Opinion Review
Copyright ©The Author(s) 2024. Published by Baishideng Publishing Group Inc. All rights reserved.
World J Clin Cases. Jan 6, 2024; 12(1): 1-8
Published online Jan 6, 2024. doi: 10.12998/wjcc.v12.i1.1
Gut-targeted therapies for type 2 diabetes mellitus: A review
Tian-Cheng Xu, Yun Liu, Zhi Yu, Bin Xu
Tian-Cheng Xu, Yun Liu, Zhi Yu, Bin Xu, Key Laboratory of Acupuncture and Medicine Research of Ministry of Education, Nanjing University of Chinese Medicine, Nanjing 210023, Jiangsu Province, China
Co-first authors: Tian-Cheng Xu and Yun Liu.
Co-corresponding authors: Zhi Yu and Bin Xu.
Author contributions: Yu Z and Xu B conceptualized and designed the research; Xu TC and Liu Y wrote the paper. Xu TC searched the literature, revised and submitted the early version of the manuscript with the focus on gut-targeted therapies for type 2 diabetes mellitus; Xu TC and Liu Y collaborated closely on basic research related to this review, which inspired the writing of this review; Both authors have made crucial and indispensable contributions towards the completion of the project and thus qualified as the co-first authors of the paper; Yu Z and Xu B have played important and indispensable roles in the data interpretation and manuscript preparation as the co-corresponding authors; All the authors contributed to the initial writing and have read and approved the final manuscript.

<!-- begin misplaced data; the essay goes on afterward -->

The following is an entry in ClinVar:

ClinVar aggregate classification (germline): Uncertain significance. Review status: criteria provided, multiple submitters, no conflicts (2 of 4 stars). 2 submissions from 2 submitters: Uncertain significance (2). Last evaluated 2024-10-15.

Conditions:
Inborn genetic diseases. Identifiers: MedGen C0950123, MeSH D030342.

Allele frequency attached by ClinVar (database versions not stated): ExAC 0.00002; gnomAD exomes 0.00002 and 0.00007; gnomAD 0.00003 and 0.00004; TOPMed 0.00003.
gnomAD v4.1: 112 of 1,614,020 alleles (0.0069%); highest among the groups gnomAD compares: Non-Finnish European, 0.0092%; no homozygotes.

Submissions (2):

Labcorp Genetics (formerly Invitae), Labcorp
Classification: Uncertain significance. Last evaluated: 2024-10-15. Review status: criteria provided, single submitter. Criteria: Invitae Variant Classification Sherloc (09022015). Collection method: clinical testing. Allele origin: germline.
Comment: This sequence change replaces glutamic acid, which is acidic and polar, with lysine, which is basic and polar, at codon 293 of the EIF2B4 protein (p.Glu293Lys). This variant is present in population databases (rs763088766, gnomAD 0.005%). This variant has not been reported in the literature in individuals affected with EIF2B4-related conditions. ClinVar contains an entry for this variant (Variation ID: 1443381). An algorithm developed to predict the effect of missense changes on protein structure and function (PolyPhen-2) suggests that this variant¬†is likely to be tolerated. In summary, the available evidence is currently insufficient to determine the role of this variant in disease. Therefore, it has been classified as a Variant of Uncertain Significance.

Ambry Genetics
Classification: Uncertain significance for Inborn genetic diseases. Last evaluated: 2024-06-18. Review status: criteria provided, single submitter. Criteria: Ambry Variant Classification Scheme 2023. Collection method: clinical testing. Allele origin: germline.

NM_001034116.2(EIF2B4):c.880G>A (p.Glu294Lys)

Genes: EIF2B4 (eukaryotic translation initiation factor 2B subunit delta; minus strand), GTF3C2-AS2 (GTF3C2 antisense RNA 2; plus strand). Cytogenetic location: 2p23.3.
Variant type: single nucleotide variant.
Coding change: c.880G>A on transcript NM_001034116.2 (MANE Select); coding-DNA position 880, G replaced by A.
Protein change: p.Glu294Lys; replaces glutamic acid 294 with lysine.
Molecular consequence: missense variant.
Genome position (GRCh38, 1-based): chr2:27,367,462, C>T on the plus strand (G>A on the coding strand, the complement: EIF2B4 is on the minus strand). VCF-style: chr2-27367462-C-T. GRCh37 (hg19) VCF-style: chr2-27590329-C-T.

Supported by the National Natural Science Foundation of China, No. 82074532, No. 82305376, and No. 81873238; the Open Projects of the Discipline of Chinese Medicine of Nanjing University of Chinese Medicine supported by the Subject of Academic Priority Discipline of Jiangsu Higher Education Institutions, No. ZYX03KF012; and the Postgraduate Research & Practice Innovation Program of Jiangsu Province, No. KYCX22_1963.
Conflict-of-interest statement: All the authors report no relevant conflicts of interest for this article.
Open-Access: This article is an open-access article that was selected by an in-house editor and fully peer-reviewed by external reviewers. It is distributed in accordance with the Creative Commons Attribution NonCommercial (CC BY-NC 4.0) license, which permits others to distribute, remix, adapt, build upon this work non-commercially, and license their derivative works on different terms, provided the original work is properly cited and the use is non-commercial. See: https://creativecommons.org/Licenses/by-nc/4.0/
Corresponding author: Bin Xu, MD, PhD, Director, Professor, Key Laboratory of Acupuncture and Medicine Research of Ministry of Education, Nanjing University of Chinese Medicine, No. 138 Xianlin Road, Nanjing 210023, Jiangsu Province, China. xubin@njucm.edu.cn
Received: August 27, 2023
Peer-review started: August 27, 2023
First decision: November 14, 2023
Revised: November 24, 2023
Accepted: December 18, 2023
Article in press: December 18, 2023
Published online: January 6, 2024